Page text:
Nuclear Thermal Propulsion:
Old Technology, Renewed Purpose

Victoria Woodburn   | January 22, 2021

Victoria Woodburn   | January 22, 2021

Artist rendering of a potential mission outward bound NASA Nuclear Thermal Propulsion (NTP) enabled spacecraft. Credit / NASA

Nuclear thermal propulsion, originally thought to be the key to getting humans onto the lunar surface in the 1960s, has recently risen in relevancy once again as humanity attempts to take the next giant leap into our solar system – towards Mars and beyond. In a prior AAS Future in Space hangout, the panelists and host, Tony Darnell, explored what exactly nuclear thermal propulsion is, what its advantages are and how safe the technology is for space usage. This time, his guests included Chief Nuclear Thermal Propulsion engineer for BWX Technologies Dr. Jonathan Witter, Michael Houts of Marshall Space Flight Center, and the Neil Armstrong Chair in Aerospace Policy at the Ohio State University John Horack.

Interest in nuclear thermal propulsion first began in 1961 when NASA and the former Atomic Energy Commission collaborated to establish the Nuclear Engine for Rocket Vehicle Application (NERVA). Legendary rocket scientist Wernher von Braun saw great potential in the technology and proposed that its usage be applied to deep space missions in the near-future. The project was eventually discontinued due to other, less-costly options and the unapparent need for the technology at the time. Presently, aerospace engineers are once again acknowledging the potential of using nuclear thermal propulsion as a tool to advance humans into space. This re-sparked interest has led to modern developments and pushes from within the aerospace community to further develop, test and ultimately integrate these technologies into future NASA missions through their Game Changing Development Program, which is under NASA’s Space Technology Mission Directorate.

“I’m a real advocate for nuclear thermal propulsion because you need to build out that Infrastructure for higher power levels that solar or battery systems just can’t provide,” said Dr. Witter of BWX Technologies. “We want to help NASA ensure that nuclear thermal propulsion is a viable option and to bring it into the next level of technology maturation.”

Dr. Jonathan Witter, Michael Houts and John Horack discussing Nuclear Thermal Propulsion (NTP) with Tony Darnel on his Future In Space NTP hangout episode. Credit / AAS

Currently, NASA uses chemical propellant engines to fuel its rockets, which is effective, but lacks in efficiency when compared to nuclear thermal propulsion rocket engines. The largest appeal to nuclear thermal propulsion comes from its ability to cut down travel times by up to 25 percent, and that it allows for travel significantly further than a rocket using chemical propellants. This is possible through the small nuclear reactor that would generate heat from low-enriched uranium fuel. The envisioned rocket engine that NASA and BWX Technologies are developing would only require a volume of uranium that is roughly the physical size of a marble. Not only would the actual journey-time to deep space locations such as Mars be reduced, but the increased energy output would also allow for a wider launch window, including times when the Earth and Mars are not in the most optimal positions. Additionally, crewed missions on spacecraft with nuclear thermal propulsion engines would actually have the ability to abort their missions and return home before reaching their destination, which is an option that those missions would not have with chemically propelled engines due to their quick propellant usage. Rather than refueling at their destination before turning home, crews would be able to make that decision mid-transit.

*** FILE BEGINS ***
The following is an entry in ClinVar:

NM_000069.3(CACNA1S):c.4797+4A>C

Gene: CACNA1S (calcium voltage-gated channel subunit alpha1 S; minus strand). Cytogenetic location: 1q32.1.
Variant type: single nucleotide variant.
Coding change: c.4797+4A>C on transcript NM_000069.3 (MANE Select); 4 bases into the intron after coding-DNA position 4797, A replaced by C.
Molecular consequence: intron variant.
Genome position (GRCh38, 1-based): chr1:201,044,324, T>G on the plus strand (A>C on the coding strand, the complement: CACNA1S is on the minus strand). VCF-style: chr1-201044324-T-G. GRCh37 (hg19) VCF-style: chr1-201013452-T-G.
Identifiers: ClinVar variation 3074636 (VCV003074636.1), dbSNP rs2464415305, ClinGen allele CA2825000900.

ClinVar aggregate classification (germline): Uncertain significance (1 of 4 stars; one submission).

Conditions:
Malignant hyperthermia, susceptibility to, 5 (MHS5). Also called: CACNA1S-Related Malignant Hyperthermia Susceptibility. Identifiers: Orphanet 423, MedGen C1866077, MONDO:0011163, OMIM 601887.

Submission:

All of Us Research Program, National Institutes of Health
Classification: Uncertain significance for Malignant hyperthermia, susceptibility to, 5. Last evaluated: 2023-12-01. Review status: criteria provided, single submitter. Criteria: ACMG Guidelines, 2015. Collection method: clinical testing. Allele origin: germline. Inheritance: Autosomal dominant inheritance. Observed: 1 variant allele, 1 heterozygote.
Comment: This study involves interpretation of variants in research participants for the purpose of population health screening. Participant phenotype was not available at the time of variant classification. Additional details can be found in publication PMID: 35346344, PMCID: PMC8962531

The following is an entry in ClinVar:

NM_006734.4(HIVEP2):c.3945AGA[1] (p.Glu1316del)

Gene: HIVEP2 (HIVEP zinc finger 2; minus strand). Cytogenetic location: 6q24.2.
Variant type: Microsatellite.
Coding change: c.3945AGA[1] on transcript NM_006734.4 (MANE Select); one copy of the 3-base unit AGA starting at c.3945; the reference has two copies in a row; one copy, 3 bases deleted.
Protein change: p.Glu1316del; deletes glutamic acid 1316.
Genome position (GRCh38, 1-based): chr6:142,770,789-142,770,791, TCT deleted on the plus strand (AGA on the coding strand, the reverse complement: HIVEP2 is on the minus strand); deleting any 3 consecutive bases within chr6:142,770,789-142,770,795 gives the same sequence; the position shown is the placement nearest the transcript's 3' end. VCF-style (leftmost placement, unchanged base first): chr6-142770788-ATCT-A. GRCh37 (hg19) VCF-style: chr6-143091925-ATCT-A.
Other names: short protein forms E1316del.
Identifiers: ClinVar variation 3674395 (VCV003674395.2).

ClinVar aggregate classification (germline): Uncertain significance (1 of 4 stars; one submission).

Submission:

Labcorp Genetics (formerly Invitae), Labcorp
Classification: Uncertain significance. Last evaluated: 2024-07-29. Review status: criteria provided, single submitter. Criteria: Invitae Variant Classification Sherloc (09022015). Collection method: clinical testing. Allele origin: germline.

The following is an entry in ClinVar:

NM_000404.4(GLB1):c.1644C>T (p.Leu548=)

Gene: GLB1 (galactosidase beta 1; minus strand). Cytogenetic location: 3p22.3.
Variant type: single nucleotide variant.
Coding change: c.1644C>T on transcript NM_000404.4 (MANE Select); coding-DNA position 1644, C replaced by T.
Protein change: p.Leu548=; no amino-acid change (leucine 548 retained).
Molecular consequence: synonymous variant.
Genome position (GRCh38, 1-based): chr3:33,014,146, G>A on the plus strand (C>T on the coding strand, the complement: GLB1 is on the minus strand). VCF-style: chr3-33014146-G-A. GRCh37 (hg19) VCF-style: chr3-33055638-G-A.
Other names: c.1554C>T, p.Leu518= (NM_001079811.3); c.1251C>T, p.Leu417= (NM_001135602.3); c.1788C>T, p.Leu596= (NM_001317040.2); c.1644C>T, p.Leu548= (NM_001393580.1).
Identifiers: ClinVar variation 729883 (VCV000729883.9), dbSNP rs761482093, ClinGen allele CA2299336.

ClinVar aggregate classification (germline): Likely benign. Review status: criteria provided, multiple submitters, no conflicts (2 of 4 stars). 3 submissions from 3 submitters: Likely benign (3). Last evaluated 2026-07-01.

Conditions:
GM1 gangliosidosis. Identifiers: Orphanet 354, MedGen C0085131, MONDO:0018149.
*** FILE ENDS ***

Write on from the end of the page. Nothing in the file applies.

Nuclear thermal propulsion engine diagram with arrows that show the flow path of the hydrogen propellant. Blue arrows represent the coldest relative gas temperatures and red arrows represent the hottest. Credit / BWX Technologies

“Once you would send humans to Mars under a chemical rocket, you would have to wait,” said Horack. “You have to wait until Mars and the Earth are back again in the same spot. So as Tom Petty said, ‘the waiting is the hardest part.’ This will allow you to come and go as you please, so to speak, as opposed to having to wait for the celestial mechanics to line up.”

For many people, the word nuclear conjures fears of dangerous technologies and weaponry; however, the integration of nuclear thermal propulsion into spacecraft could actually lead to increased safety for the individuals involved. Providing the option to return home mid-transit would increase safety levels for the crew onboard if an issue were to arise, which is an important factor to take into consideration when navigating flights into deep space that last months to years in duration. Uranium is also safer than other alternatives, such as plutonium, due to the lower levels of radiation that it emits. Additionally, when launching, the reactor is actually powered off and is not turned on until the rocket reaches space. This reduces the chances of calamity during the actual launch of the rocket.

“I think it’s important to say we’re very safe,” said Horack. “We aim to be very safe anytime we fly something in space and a low-enriched uranium nuclear thermal propulsion system is among the safest nuclear things you could decide you want to put on a rocket.”

Artistic rendering of a Mars transit habitat and nuclear propulsion system that could one day take astronauts to the Red Planet. Credit / NASA

To learn more about the advances and applications of nuclear thermal propulsion, readers can listen to this AAS Future in Space hangout here.

Victoria Woodburn is an undergraduate student studying Journalism and Integrated Marketing Communications at Northwestern University Medill School of Journalism.